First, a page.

Changing the Face of Criminal Justice: Why Women of Color are Crucial to Criminal Justice Reform [Voter Pick]

Changing the Face of Criminal Justice: Why Women of Color are Crucial to Criminal Justice Reform [Voter Pick]

Session Type(s): Panel

Starts: Friday, Jul. 15 10:00 AM (Eastern)

Ends: Friday, Jul. 15 11:15 AM (Eastern)

In 2015, a shocking report from the Reflective Democracy Campaign found that 79 percent of the 2,437 elected prosecutor positions in the U.S. are filled by white men, and only 1 percent by women of color. When it comes to sheriffs, women are only 1.3 percent of the 3,081 sheriffs in this country. From district attorneys to sheriffs to elected judges and attorneys general, it is our duty to elect representatives who reflect the diversity of our communities to ensure a truly just application of the law. This panel will discuss and share strategies and approaches to recruiting women—specifically women of color—to run for elected law enforcement offices in order to dismantle racist structures within our judicial system and police departments.


Brenda Choresi Carter


Brenda directs the Reflective Democracy Campaign, which works to increase the power of women and people of color in public life and to build a system of elected leadership that truly reflects the American people. The campaign conducts groundbreaking research, engages the public in crucial dialogue, and makes catalytic investments in leaders and organizations working towards a Reflective Democracy.

Previously Brenda was an organizer and campaign strategist in the labor movement, most recently as the Special Assistant to the President of UNITE HERE, the union of hospitality workers in the US and Canada. She holds a Ph.D in American Studies and is a visiting faculty member at Brown University and the Wesleyan Center for Prison Education.

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Kim Foxx


Kim Foxx is an accomplished leader, prosecutor, and advocate for children and families in Cook County. She is running to become Cook County State’s Attorney to continue that work, and to restore public faith in a criminal justice system that has failed so many families. Born to a teenage mother who struggled to make ends meet, and raised on Chicago’s Near North Side by her mother and grandmother, Kim’s life experience has given her a deep understanding of the impact of crime, violence and poverty on our communities. She began her career as a guardian ad litem with the Cook County Public Guardian’s Office and then became an Assistant State’s Attorney for Cook County, where she served for 12 years. Kim served as Chief of Staff for Cook County Board President Toni Preckwinkle where she was the lead architect of the criminal justice reform agenda.

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A'shanti Gholar


A’shanti F. Gholar serves as Emerge America’s political director, focusing on strengthening national partnerships and working closely with state affiliates to strategically recruit for key seats, as well as directing the organization’s overall political strategy. For 15 years, A’shanti has been a grassroots organizer and activist for women, communities of color, and progressive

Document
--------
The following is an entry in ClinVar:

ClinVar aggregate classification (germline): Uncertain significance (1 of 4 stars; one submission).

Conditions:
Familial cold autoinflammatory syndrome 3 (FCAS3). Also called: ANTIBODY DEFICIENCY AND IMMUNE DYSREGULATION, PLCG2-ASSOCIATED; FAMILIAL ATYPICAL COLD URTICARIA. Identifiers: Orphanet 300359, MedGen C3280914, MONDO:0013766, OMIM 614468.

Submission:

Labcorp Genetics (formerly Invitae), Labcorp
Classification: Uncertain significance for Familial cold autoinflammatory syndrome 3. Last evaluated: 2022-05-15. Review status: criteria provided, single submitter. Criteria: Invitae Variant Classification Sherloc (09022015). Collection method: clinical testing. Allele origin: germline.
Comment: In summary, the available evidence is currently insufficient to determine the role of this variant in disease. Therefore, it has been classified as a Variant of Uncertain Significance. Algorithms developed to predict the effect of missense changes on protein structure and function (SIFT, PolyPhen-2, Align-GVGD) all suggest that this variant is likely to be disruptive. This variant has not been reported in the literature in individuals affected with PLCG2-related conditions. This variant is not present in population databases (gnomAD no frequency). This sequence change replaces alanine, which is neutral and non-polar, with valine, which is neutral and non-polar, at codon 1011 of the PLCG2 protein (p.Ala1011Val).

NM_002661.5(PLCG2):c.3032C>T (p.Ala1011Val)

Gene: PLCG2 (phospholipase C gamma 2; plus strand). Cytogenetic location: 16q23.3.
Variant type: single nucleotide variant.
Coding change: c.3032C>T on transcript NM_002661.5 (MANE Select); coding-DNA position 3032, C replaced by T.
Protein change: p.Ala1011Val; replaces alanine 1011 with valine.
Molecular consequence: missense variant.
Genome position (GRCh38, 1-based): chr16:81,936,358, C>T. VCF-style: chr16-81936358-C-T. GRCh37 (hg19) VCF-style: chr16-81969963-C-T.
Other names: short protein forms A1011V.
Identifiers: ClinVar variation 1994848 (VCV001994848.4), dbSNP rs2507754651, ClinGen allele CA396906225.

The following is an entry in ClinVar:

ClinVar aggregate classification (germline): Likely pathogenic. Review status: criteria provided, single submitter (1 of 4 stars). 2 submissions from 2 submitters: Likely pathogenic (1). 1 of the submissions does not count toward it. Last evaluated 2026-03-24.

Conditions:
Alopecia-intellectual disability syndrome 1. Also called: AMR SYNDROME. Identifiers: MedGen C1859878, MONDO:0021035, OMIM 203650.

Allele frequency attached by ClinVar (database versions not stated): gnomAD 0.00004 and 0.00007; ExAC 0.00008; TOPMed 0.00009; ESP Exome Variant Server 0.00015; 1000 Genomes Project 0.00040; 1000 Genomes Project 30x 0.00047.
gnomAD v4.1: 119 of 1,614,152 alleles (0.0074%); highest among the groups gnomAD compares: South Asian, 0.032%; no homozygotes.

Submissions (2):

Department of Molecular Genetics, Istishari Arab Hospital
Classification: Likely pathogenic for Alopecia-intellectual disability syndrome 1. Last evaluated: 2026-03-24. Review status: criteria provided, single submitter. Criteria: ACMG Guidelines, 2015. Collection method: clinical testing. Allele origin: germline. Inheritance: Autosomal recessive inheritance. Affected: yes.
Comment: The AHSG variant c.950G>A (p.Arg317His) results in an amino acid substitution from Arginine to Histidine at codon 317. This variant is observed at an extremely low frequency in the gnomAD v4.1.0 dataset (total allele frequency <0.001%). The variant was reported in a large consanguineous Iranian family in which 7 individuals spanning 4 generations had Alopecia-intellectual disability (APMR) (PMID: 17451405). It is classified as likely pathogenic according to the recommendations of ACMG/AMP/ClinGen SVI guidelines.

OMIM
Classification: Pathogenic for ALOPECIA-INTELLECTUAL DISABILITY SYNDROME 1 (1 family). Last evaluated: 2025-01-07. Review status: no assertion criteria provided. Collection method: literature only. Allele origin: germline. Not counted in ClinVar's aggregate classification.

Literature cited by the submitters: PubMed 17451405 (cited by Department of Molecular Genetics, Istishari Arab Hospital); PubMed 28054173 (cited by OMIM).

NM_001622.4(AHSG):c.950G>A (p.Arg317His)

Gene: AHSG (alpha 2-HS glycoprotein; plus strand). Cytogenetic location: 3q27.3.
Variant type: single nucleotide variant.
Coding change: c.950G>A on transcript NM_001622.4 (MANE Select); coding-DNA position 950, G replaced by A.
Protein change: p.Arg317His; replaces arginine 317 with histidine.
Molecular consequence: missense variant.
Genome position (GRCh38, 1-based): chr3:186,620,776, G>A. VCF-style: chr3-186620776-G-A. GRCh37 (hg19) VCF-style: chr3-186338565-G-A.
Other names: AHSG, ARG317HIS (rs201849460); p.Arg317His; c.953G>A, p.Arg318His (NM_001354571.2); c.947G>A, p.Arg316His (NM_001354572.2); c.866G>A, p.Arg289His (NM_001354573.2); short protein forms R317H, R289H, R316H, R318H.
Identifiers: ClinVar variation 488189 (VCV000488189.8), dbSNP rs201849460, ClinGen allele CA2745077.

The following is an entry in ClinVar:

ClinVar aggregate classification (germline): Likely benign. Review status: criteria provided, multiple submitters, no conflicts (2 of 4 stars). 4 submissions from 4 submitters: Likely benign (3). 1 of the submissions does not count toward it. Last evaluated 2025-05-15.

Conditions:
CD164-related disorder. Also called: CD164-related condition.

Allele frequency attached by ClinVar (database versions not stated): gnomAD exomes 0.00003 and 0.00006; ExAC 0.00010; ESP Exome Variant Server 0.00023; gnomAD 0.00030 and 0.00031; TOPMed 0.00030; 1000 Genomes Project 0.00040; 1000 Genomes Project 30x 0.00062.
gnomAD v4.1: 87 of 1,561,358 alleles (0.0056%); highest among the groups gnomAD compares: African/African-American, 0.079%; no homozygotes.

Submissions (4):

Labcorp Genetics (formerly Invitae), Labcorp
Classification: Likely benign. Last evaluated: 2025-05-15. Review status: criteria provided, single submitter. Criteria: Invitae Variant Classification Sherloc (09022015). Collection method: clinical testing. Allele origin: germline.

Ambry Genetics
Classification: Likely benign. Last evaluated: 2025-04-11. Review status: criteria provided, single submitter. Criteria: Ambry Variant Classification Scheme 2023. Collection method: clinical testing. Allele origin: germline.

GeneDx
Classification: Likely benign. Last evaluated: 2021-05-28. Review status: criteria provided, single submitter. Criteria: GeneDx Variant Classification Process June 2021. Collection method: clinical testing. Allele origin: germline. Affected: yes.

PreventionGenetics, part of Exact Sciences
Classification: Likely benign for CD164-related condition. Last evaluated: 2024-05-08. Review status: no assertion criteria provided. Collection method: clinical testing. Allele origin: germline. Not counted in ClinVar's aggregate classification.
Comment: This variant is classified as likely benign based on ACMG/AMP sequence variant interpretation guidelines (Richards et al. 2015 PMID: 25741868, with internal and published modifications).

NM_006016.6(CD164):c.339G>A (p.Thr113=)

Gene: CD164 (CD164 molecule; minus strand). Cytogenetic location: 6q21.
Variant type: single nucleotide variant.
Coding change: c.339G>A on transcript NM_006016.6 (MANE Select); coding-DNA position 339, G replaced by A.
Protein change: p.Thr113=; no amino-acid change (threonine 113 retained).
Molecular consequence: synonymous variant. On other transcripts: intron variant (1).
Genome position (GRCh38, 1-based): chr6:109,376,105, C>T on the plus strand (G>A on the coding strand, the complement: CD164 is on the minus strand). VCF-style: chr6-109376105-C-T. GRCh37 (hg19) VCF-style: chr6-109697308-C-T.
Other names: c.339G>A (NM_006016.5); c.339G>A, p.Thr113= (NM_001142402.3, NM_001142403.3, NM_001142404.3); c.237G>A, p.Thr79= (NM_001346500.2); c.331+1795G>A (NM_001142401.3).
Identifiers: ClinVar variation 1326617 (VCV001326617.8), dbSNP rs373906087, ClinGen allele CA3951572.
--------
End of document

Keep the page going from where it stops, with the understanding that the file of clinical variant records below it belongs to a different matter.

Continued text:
causes. Prior to coming to Emerge America, A’shanti served as the National Deputy Director of Community Engagement and Director of African American Engagement for the Democratic National Committee.

A native Nevadan, A’shanti holds a Bachelor’s Degree in Political Science and a Master’s of Science Degree in Industrial and Organizational Psychology with an emphasis on leadership development and women in leadership. A’shanti was named a political influencer by CQ Roll Call Magazine, designated a top woman of color in policy by Walker’s Legacy, and called a
“Changemaker” by African American Women in Business Careers. In addition to her role at Emerge America, serves as an Advisory Board Member for First Ask, an Expert Advisor for Forward Majority Action, as a Senior Advisor for the New Leaders Council Millennial Policy Initiative on Gender and Equity, and a Sisters on the Planet Ambassador for OxFam America. She is also the founder of The Brown Girls Guide to Politics.

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Melba Pearson


A New York native, Melba Pearson has called Miami home for close to 20 years. Ms. Pearson has been an Assistant State Attorney in Miami-Dade County for 15 years. Her assignments included the homicides and violent crimes in the Domestic Crimes Unit, and the re-launch of the Community Prosecution Unit, whose goal is partnering with the community to find creative solutions to prevent crime and provide outreach. Presently she is Assistant Chief – Career Criminal/Robbery Unit. She is a frequent guest lecturer on a wide array of criminal justice concerns. Ms. Pearson also lectures nationwide to prosecutors, serves as adjunct faculty for University of Phoenix and Bryant & Stratton College, is a contributing writer to several publications, and has been a guest on national media regarding legal trends. She has taken on a leadership roles in several organizations, serving as President of the National Black Prosecutors Association from 2014 – 2016.